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Thursday, November 4, 2010

A Favorite

We couldn't find our bedtime free read last night, Caddie Woodlawn, so I asked my daughter to pick another book. She picked Robin Hood, which we never finished from last year, YR2, which never sat right with her (the not finishing). It was her favorite book last year she said because of the 'words' and how funny it was.



She's talking about the unabridged, Robin Hood by Howard Pyle where sentences like, "'By my faith and my troth,' quoth Robin..." and "Mayhap they do not understand a lad like thee. Thou shalt come with us, and perchance we may find a certain one that can aid thee in thy perplexities..." are how the stories are told.

And it was her favorite.

Thank you Charlotte. I never in a million years would have picked something so completely, obviously and blatantly out of a 2nd grader's league myself. Who would? Even the 4th grader we know who attends the Classical Academy is reading the version by someone other than Pyle, which is completely redone in modern, 'easier' language. I don't blame them! Frankly, had I not known Charlotte, I'm certain I would have picked the Disney version for her, because that's the track we were on only a few short years ago.

Imagine what we might have missed.

Here's a snippet from what we read last night:

Thus, mile after mile, they strode along, now across a brawling stream, now along a sunlit road, now adown some sweet forest path, over which the trees met in green and rustling canopy, and at the end of which a herd of startled deer dashed away, with rattle of leaves and crackle of branches. Onward they walked with song and jest and laughter till high noontide was passed, when at last they came to the banks of a wide, glassy, and lily-padded stream ...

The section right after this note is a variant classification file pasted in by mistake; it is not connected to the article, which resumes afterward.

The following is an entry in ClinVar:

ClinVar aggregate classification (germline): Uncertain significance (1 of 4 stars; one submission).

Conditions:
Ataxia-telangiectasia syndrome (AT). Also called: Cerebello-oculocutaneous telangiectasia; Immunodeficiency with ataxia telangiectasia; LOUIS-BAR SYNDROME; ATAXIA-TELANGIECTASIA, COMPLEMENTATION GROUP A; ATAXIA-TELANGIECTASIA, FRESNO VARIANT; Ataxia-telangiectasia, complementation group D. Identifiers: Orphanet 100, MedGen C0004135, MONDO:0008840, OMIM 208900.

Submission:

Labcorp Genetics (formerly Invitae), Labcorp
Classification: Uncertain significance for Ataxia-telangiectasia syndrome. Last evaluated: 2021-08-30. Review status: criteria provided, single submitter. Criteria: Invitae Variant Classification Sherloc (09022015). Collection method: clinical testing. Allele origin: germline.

Behind them and before them stretched the river, its placid bosom ruffled here and there by the purple dusk of a small breeze. Sweet green osiers bordered the banks, and far away the red-tiled eaves of some tall tower glimmered in the sun, the weather-vane a spark against the blue sky. And now they travelled more easily, for the road was level and hard. Around them and over the surface of the water skimmed and dipped the swallows, gay dragon-flies darted hither and thither glistening in the sun, and now and then a solitary heron rose splashing and with startled cry from its hiding place among the reeds and sedges that grew in the shallow margin of the stream.


I knew as I read through that beautifully descriptive scene that because we had been in touch with nature so intimately, those scenes were vivid in her mind as they were in mine. To be able to hear something we know and love so dearly described in such a masterful way is incredibly enlightening to the way of words and language. Words; part of the reason why Robin Hood was her favorite.

What a journey Charlotte has us on. Praise God for this richness He has blessed us with! I only wish more people could see and know about this treasure trove, this Aladdin's Cave CM wished to share with everyone.